Bullseye: NASA’s DART strikes asteroid in historic deflection test

27 Sep 2022

The asteroid moonlet Dimorphos, as seen by the DART spacecraft 11 seconds before impact. Image: NASA/Johns Hopkins APL

NASA’s Bill Nelson said the mission is an ‘unprecedented success for planetary defence’, while Google released a celebratory Easter egg.

NASA’s Double Asteroid Redirection Test (DART) has successfully smashed itself into an asteroid, representing humanity’s first planetary defence test.

Launched 10 months ago, the spacecraft has been on a one-way collision course with Dimorphos, an asteroid 163 metres in diameter.

The DART mission was an experiment to see if an asteroid’s path can be changed by crashing into it, using a technique known as kinetic impact.

Dimorphos, which is not considered a threat to Earth, orbits a 780 metre-wide asteroid called Didymos. This makes it easier to measure the result of the impact due to the resulting change in its orbit.

Early this morning (27 September) Irish time, DART managed to crash 17 metres from its target at a speed of roughly 24,000kph. Mission systems engineer Elena Adams said the result was “basically a bullseye”.

NASA said the mission shows a viable method of changing the collision course of an object that may be headed towards Earth in the future.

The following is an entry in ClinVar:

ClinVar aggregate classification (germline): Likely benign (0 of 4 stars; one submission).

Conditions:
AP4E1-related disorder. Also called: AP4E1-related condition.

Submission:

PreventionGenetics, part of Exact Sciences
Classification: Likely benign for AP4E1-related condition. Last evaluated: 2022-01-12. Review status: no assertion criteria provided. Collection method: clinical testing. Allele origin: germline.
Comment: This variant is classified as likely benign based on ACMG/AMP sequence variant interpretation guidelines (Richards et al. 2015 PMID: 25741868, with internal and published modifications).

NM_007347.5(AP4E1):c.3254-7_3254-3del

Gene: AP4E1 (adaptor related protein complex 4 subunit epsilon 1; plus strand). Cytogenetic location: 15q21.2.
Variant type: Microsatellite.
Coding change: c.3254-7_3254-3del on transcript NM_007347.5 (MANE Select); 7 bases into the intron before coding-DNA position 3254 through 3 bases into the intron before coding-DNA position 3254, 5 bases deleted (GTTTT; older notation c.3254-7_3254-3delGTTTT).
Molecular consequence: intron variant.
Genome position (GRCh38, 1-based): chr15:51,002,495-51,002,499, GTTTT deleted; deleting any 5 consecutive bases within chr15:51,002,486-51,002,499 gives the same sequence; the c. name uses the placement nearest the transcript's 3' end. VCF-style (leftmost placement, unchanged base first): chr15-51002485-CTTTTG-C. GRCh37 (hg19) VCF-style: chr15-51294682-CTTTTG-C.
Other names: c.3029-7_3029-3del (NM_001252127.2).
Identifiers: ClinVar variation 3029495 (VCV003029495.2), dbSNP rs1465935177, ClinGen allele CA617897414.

“At its core, DART represents an unprecedented success for planetary defence, but it is also a mission of unity with a real benefit for all humanity,” said NASA administrator Bill Nelson.

“As NASA studies the cosmos and our home planet, we’re also working to protect that home, and this international collaboration turned science fiction into science fact, demonstrating one way to protect Earth.”

NASA isn’t the only group celebrating the success of the mission. Google has added an Easter egg to its search engine, so those who search ‘NASA DART’ will get a surprise.

While the DART spacecraft is no longer with us, the mission is far from over. Over the coming weeks, a global team will precisely measure Dimorphos’ orbital change to determine how effectively it was deflected.

In around four years, the European Space Agency’s Hera mission will then survey both Dimorphos and Didymos. NASA said this mission will have a “particular focus” on the crater left by the DART collision, along with a precise measurement of Dimorphos’ mass.

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Leigh Mc Gowran is a journalist with Silicon Republic